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UK Athletics

farah completes STUnning 'triple double' in beijing 

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29 August 2015

Mo Farah (coach: Alberto Salazar) completed an unprecedented triple double as he claimed his second gold of the IAAF World Championships in Beijing, China.

Seven days on from winning 10,000m gold, there was just no answer from Farah’s opposition in his quest to retain his 5,000m title. Farah started the race sat at the back of the pack as the race eased through 4km in a comfortable 11:31.18, before a blistering 2:19.20 last kilometre saw him triumph once again crossing the line in 13:50.80. 

However, it once again relied on Farah’s last lap kick after Kenya’s Caleb Ndiku made a brave attempt to dethrone the 32 year old. The result was never in doubt as he clocked an astonishing 52.6 second last 400m to bypass Ndiku and add to his claim his second gold in the Bird’s Nest Stadium.

“It’s definitely been hard, but it’s been incredible to make history and win so many medals for my country. It means so much.

“Seven years ago with (Kenenisa) Bekele winning everything, I remember saying to myself of all the medals he has, if he gives me only one. To change in seven years, is incredible and it hasn’t been easy.

“If you said to me seven years ago you would have one medal, I would have said okay. To win as many medals as I have is incredible.”

After taking up much of the front running until the halfway point, Farah’s teammate Tom Farrell (Mark Rowland) finished in 15th place in 14:08.87.

In the women’s 4x100m, the quartet of Asha Philip (Steve Fudge), Dina Asher-Smith (John Blackie), Jodie Williams (Christine Bowmaker) and Desiree Henry (Rana Reider) broke the British record en route to a fourth place finish.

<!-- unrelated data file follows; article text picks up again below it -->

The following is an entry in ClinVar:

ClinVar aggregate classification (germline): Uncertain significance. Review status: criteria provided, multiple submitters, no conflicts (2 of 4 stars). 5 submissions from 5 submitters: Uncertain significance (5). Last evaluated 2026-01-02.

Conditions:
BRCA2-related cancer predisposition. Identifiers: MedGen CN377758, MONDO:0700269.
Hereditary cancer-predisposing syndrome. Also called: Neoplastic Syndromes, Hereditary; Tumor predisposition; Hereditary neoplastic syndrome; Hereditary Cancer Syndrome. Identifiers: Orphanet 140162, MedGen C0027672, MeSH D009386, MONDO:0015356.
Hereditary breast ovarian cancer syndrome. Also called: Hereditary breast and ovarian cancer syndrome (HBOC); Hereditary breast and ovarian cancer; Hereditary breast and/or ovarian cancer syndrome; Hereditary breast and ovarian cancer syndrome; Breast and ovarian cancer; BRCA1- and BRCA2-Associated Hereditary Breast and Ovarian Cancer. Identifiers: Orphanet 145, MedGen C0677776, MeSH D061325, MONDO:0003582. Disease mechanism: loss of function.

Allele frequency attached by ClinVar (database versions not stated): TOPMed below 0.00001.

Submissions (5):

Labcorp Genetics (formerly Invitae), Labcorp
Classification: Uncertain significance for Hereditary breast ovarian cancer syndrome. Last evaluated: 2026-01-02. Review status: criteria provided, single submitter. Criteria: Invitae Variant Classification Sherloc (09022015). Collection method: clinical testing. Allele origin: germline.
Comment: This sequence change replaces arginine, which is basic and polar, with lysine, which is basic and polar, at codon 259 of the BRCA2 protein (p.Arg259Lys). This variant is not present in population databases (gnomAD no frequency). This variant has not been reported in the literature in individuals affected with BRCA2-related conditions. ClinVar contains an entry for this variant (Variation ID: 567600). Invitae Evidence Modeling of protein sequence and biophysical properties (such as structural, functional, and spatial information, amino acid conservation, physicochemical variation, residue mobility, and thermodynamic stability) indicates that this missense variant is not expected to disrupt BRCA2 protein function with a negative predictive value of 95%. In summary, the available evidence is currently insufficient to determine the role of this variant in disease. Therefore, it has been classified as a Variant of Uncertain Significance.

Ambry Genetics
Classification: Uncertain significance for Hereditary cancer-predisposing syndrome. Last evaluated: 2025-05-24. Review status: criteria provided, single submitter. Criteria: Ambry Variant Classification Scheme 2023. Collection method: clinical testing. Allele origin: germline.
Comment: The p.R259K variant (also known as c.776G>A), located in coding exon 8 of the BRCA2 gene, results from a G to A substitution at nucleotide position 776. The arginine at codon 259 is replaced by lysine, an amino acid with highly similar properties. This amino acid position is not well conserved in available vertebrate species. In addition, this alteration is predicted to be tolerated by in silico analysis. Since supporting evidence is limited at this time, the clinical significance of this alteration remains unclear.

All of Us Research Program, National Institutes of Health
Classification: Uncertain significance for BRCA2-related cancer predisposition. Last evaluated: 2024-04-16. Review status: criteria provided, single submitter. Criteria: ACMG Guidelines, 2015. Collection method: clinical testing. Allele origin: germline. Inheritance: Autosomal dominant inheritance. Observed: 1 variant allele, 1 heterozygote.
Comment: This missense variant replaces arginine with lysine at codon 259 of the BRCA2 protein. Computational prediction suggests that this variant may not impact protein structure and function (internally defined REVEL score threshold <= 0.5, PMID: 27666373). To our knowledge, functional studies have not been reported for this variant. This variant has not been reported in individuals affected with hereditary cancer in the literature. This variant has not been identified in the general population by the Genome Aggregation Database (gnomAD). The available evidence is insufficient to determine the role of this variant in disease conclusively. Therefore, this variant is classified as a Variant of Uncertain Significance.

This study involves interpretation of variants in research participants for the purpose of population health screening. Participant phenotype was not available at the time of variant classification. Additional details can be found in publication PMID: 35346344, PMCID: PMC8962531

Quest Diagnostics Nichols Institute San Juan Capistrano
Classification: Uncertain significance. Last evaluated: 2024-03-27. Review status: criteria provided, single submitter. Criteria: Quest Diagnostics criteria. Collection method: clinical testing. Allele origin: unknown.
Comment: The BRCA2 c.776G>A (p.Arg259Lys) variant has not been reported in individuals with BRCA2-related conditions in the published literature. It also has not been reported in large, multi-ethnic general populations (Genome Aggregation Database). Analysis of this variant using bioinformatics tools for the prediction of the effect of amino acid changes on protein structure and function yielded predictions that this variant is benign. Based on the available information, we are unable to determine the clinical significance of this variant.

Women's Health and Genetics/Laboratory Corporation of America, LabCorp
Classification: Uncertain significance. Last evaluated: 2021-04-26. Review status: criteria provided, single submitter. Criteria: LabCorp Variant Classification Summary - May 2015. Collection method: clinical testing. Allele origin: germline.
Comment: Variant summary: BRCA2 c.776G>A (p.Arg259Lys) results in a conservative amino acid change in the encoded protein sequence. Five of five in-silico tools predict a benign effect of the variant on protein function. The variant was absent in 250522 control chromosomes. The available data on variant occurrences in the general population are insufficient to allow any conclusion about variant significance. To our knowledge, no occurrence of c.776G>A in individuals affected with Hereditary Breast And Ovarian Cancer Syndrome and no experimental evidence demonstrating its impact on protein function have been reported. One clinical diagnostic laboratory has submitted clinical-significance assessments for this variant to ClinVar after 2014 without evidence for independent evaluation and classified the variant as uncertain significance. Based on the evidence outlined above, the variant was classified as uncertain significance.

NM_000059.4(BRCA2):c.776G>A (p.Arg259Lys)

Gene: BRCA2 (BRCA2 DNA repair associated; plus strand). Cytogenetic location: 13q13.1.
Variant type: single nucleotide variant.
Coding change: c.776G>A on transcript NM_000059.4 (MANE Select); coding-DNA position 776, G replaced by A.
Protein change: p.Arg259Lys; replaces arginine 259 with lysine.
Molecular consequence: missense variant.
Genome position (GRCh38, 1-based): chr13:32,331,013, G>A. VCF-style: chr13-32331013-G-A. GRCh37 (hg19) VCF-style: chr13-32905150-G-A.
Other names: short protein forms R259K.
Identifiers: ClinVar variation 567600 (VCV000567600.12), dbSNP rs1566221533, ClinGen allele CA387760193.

The relay team made it the fourth British record to fall at the Bird’s Nest, taking the previous best time of 42.21 down to 42.10. 

Williams, who ran the third leg of the record-breaking relay said: “It’s bittersweet – national record but fourth place, we were definitely coming for a medal. Everything went as planned, the changeovers were smooth and we really, really pushed the boundaries so I don’t think we could have done much better.”

After securing her place in the 800m courtesy of a lifetime best of 1:58.86, Shelayna Oskan-Clarke (Ayo Falola) went sub-1:59 once again to finish fifth in her first major global final. The 25 year old showed her world-class pedigree with an impressive performance, which saw her cross the line in 1:58.99 meaning that the two fastest times of her career have come in the Bird’s Nest Stadium.

Oskan-Clarke said: “I’m happy that I came here and managed to get to the final and show everyone that I can compete with everyone, and with the best of the world. I really just wanted to hold on down the home straight, but I’m happy and it’s been a great experience.”

It was heartbreak for the men’s 4x100m team after missing the final changeover between James Ellington (Linford Christie) and Chijindu Ujah (Jonas Tawiah-Dodoo). Smooth changes from Richard Kilty to Danny Talbot (Dan Cossins) on to Ellington, set the team up for a strong finish, but they were unfortunately unable to bring the baton home.

After the disappointment, Talbot added: “It’s not just me – we’ve all done our bit, we’ve all come here to be the best in the world and we haven’t done it and it’s not good enough.

“We are easily in the top three nations in the world but we’re just not doing it. We win as a team, we lose as a team. It’s not just the four on the track. It’s also Harry (Aikines-Aryeetey) who ran this morning, Adam (Gemili) who came out here, hasn’t run, but put himself on the line because he wants to be part of the team, we’ve got Ojie (Edoburun). We’ve all got to come together and we’ll come back.”


British Athletics medals at the IAAF World Championships, Beijing, China

Gold (4) –

Mo Farah (5000m & 10,000m)

Jessica Ennis-Hill (Heptathlon)

Greg Rutherford (Long jump)

Silver (1) –

Shara Proctor (Long Jump)